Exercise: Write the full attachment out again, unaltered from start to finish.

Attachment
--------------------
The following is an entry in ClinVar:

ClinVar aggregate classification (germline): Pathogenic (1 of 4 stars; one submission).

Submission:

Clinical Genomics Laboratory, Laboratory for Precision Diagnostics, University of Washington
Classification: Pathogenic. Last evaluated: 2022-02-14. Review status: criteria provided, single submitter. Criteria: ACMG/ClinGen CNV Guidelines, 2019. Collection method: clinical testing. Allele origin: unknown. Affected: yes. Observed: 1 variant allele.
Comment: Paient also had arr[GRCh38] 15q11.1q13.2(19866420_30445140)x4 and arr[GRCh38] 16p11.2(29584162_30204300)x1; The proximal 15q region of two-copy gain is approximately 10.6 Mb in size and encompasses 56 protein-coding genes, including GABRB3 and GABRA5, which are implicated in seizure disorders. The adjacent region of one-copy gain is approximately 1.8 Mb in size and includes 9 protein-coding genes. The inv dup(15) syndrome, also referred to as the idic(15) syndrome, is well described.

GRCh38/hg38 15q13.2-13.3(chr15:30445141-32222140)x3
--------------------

The following is an entry in ClinVar:

ClinVar aggregate classification (germline): Pathogenic (1 of 4 stars; one submission).

Submission:

Clinical Genomics Laboratory, Laboratory for Precision Diagnostics, University of Washington
Classification: Pathogenic. Last evaluated: 2022-02-14. Review status: criteria provided, single submitter. Criteria: ACMG/ClinGen CNV Guidelines, 2019. Collection method: clinical testing. Allele origin: unknown. Affected: yes. Observed: 1 variant allele.
Comment: Paient also had arr[GRCh38] 15q11.1q13.2(19866420_30445140)x4 and arr[GRCh38] 16p11.2(29584162_30204300)x1; The proximal 15q region of two-copy gain is approximately 10.6 Mb in size and encompasses 56 protein-coding genes, including GABRB3 and GABRA5, which are implicated in seizure disorders. The adjacent region of one-copy gain is approximately 1.8 Mb in size and includes 9 protein-coding genes. The inv dup(15) syndrome, also referred to as the idic(15) syndrome, is well described.

GRCh38/hg38 15q13.2-13.3(chr15:30445141-32222140)x3